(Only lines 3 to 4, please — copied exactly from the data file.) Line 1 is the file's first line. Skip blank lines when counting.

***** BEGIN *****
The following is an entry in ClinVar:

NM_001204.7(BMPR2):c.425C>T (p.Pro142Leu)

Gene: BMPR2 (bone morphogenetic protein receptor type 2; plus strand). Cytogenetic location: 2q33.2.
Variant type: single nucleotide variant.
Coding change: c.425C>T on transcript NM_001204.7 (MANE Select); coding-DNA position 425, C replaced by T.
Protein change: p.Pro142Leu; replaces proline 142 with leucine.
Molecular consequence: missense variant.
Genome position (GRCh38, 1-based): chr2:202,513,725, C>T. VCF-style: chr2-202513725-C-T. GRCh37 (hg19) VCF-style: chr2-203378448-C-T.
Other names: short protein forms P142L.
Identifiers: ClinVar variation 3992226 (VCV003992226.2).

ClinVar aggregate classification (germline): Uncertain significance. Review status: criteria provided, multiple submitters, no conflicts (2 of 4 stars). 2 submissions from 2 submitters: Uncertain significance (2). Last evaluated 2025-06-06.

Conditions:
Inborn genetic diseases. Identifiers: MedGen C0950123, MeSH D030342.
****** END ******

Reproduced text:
Gene: BMPR2 (bone morphogenetic protein receptor type 2; plus strand). Cytogenetic location: 2q33.2.
Variant type: single nucleotide variant.